The tower top is a top reversal pattern. It occurs while the market is in an uptrend and then a strong white candlestick (or a series of white candlesticks) appears. The market’s rise then slows and the highs start falling. The tower top is completed with the appearance of one or more large black candlesticks (see Exhibit 6.58). This pattern’s long candlesticks resemble tall towers-hence the name.

The tower bottom develops at low price levels. After one or more long black candlesticks there is a short-term lull. Then one or more large white candlesticks emerge. This creates a bottom with towers on both sides (see Exhibit 6.59). That is, long candlesticks on the way down and long candlesticks on the way up.

Exhibit 6.60 shows that a group of strong white candlesticks appeared from first quarter until the second quarter of 1987. Then a series of long black candlesticks surfaced. The tall white candles formed the left tower while the long black ones the right tower. The three black candlesticks were also three black crows.

Exhibit 6.61 illustrates two patterns-the tower bottom and a rare bottom reversal which has not been discussed called the unique three river bottom. First, I will review the tower bottom. A long black candlestick on August 28, some sideways action via narrow candlesticks, and the long white candlestick September 7 created a tower bottom. The steep price descent on August 28 erected the left tower and the sharp rally, which commenced September 7, erected the right tower. Notice the three candlesticks numbered 1, 2, and 3 on August 28 through August 30. These comprise the extremely rare unique three river bottom (see Exhibit 6.62). Its closest relative in candlesticks is the evening star pattern. The unique three river bottom is a bottom reversal pattern. Its first line is an extended black candlestick, the second line is a black real body candlestick that closes higher than the first candlestick’s close, and the third line is a very small real body white candlestick. This last line displays a market whose selling pressure has dried up.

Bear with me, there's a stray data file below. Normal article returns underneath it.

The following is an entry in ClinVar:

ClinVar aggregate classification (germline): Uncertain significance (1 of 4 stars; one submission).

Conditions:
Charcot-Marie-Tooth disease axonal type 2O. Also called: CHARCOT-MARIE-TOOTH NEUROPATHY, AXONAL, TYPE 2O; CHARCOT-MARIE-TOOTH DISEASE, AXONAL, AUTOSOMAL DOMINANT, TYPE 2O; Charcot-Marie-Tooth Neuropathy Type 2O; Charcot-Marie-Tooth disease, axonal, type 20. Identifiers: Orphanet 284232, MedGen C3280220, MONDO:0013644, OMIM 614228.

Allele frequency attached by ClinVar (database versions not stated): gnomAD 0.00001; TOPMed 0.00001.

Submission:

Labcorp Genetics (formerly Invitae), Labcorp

The closest analogy in Western technical terms to the tower reversals would be the spike, or V, reversals. In the spike reversal, the market is in a strong trend and then abruptly reverses to a new trend. The tower top and bottom are similar to the dumpling top and the fry pan bottom. The major differences are that the towers have long real bodies before and after the market turns and the dumpling top and fry pan bottom have windows. The towers usually also have more volatile candlesticks than the dumpling tops or fry pan bottoms. Do not worry about whether a top is a tower top of a dumpling top, or if a bottom is a tower bottom, or a fry pan. All these patterns are viewed as major reversal patterns.